It seems crazy to me not to consider The Omen an essential horror film but I meet a lot of people who don’t think of it as one. To me this is the mother of all creepy kid movies. Damien is the quintessential creepy kid and Harvey Stephens plays the role flawlessly. It’s also a movie that helped further the notion that horror films should be taken seriously. Gregory Peck is in it for God’s sake, Atticus Finch himself. Richard Donner does a great job of creating an uneasy atmosphere through the whole film, the score is iconic and it has at least two scenes that every horror fan should see. The Omen has left a mark on the genre and needs to be seen.

 

Suspiria (1977)

Dario Argento’s Suspiria is a masterpiece on a couple of fronts. I have never thought that the story was strong. It’s okay but not the reason to watch this film. Suspiria is possibly the most beautiful film I have ever seen. The colors are out of this world. It’s almost hard to believe that it works. A lesser filmmaker could have easily taken these colors and turned it into a visual disaster. This combined with the iconic score from Goblin make Suspiria a must see horror movie. It’s hard to believe that murder and death can be so lovely.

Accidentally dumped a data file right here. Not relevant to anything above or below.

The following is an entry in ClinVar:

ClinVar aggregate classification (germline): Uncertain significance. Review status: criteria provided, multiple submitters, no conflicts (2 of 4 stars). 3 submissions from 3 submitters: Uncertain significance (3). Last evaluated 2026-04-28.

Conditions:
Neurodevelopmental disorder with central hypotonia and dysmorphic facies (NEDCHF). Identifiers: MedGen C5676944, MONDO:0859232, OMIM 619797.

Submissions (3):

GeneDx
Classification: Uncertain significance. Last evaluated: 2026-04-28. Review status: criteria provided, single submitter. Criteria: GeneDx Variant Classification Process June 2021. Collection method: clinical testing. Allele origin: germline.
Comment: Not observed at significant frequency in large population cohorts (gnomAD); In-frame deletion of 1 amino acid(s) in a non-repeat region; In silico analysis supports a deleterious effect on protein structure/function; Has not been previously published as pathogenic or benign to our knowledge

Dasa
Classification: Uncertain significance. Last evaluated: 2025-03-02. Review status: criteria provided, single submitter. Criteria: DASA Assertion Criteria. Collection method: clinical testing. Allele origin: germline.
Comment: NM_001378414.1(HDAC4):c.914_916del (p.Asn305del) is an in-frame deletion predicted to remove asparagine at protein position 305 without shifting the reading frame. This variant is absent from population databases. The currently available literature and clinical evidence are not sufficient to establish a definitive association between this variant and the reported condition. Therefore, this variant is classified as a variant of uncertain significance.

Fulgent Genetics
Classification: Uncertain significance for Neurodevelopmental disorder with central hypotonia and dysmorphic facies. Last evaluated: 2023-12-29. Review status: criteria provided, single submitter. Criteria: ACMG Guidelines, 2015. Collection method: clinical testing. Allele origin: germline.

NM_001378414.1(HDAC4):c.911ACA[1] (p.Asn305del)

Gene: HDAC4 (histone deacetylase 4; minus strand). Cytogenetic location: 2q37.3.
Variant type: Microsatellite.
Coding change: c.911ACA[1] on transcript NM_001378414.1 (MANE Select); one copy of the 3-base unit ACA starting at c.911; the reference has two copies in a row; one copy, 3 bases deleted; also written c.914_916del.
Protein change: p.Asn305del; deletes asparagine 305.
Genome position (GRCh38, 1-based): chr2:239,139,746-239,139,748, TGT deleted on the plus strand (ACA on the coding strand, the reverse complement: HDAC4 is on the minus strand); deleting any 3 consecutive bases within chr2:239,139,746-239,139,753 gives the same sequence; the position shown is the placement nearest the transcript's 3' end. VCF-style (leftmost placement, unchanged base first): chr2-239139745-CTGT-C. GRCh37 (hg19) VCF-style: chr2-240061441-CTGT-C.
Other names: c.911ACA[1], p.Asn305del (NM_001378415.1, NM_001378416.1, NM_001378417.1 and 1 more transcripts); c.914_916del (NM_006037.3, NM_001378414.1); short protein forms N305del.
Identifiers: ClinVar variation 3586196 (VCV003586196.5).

Halloween (1978)

Earlier I said that The Exorcist is one of the best movies I have ever seen. Halloween is on that list as well. We all recognize that John Carpenter is amazing. This movie is where he really showcases that talent. It’s a low budget slasher movie. Carpenter did not treat it as one though. Just look at that opening shot (there are cuts in there but they are well hidden) it rivals the opening shot of Orsen Welles’ Touch of Evil, that’s a lot of effort to go to for the opening of a low budget slasher movie. Carpenter didn’t have to do it that way but he did and it’s perfect. The entire film is that way. No one would even think to bring that kind of vision to a slasher film today. The film looks great, the script is terrific, the actors all hit home runs and the score is unmatched.